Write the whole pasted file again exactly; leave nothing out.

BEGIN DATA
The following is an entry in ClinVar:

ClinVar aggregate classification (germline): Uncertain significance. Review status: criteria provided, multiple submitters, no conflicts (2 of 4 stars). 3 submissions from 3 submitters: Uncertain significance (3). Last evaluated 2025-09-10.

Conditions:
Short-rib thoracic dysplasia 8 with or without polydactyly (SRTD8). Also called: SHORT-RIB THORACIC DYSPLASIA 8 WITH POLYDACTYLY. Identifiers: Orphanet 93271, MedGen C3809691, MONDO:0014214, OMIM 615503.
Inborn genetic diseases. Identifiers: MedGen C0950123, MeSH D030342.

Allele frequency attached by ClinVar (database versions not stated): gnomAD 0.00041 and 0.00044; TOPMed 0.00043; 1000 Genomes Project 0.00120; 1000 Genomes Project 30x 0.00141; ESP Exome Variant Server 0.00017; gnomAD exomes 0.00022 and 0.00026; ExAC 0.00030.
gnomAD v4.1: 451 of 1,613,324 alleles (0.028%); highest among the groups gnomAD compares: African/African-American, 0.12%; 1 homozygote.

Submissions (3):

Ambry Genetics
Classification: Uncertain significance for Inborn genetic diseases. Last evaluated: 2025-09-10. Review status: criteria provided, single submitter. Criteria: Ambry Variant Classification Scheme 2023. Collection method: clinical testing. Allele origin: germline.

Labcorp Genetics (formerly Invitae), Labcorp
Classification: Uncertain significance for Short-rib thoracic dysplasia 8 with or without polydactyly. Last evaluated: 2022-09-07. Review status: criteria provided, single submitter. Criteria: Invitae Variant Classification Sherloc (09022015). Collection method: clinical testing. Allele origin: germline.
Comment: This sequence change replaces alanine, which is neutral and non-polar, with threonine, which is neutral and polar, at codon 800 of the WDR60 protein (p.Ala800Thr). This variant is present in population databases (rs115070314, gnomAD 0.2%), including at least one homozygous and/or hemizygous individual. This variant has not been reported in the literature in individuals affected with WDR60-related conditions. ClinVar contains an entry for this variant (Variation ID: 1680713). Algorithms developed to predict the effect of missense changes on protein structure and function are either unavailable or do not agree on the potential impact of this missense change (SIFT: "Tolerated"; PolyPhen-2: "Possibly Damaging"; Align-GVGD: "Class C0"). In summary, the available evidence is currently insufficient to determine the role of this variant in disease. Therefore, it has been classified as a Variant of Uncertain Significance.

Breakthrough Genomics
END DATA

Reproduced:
The following is an entry in ClinVar:

ClinVar aggregate classification (germline): Uncertain significance. Review status: criteria provided, multiple submitters, no conflicts (2 of 4 stars). 3 submissions from 3 submitters: Uncertain significance (3). Last evaluated 2025-09-10.

Conditions:
Short-rib thoracic dysplasia 8 with or without polydactyly (SRTD8). Also called: SHORT-RIB THORACIC DYSPLASIA 8 WITH POLYDACTYLY. Identifiers: Orphanet 93271, MedGen C3809691, MONDO:0014214, OMIM 615503.
Inborn genetic diseases. Identifiers: MedGen C0950123, MeSH D030342.

Allele frequency attached by ClinVar (database versions not stated): gnomAD 0.00041 and 0.00044; TOPMed 0.00043; 1000 Genomes Project 0.00120; 1000 Genomes Project 30x 0.00141; ESP Exome Variant Server 0.00017; gnomAD exomes 0.00022 and 0.00026; ExAC 0.00030.
gnomAD v4.1: 451 of 1,613,324 alleles (0.028%); highest among the groups gnomAD compares: African/African-American, 0.12%; 1 homozygote.

Submissions (3):

Ambry Genetics
Classification: Uncertain significance for Inborn genetic diseases. Last evaluated: 2025-09-10. Review status: criteria provided, single submitter. Criteria: Ambry Variant Classification Scheme 2023. Collection method: clinical testing. Allele origin: germline.

Labcorp Genetics (formerly Invitae), Labcorp
Classification: Uncertain significance for Short-rib thoracic dysplasia 8 with or without polydactyly. Last evaluated: 2022-09-07. Review status: criteria provided, single submitter. Criteria: Invitae Variant Classification Sherloc (09022015). Collection method: clinical testing. Allele origin: germline.
Comment: This sequence change replaces alanine, which is neutral and non-polar, with threonine, which is neutral and polar, at codon 800 of the WDR60 protein (p.Ala800Thr). This variant is present in population databases (rs115070314, gnomAD 0.2%), including at least one homozygous and/or hemizygous individual. This variant has not been reported in the literature in individuals affected with WDR60-related conditions. ClinVar contains an entry for this variant (Variation ID: 1680713). Algorithms developed to predict the effect of missense changes on protein structure and function are either unavailable or do not agree on the potential impact of this missense change (SIFT: "Tolerated"; PolyPhen-2: "Possibly Damaging"; Align-GVGD: "Class C0"). In summary, the available evidence is currently insufficient to determine the role of this variant in disease. Therefore, it has been classified as a Variant of Uncertain Significance.

Breakthrough Genomics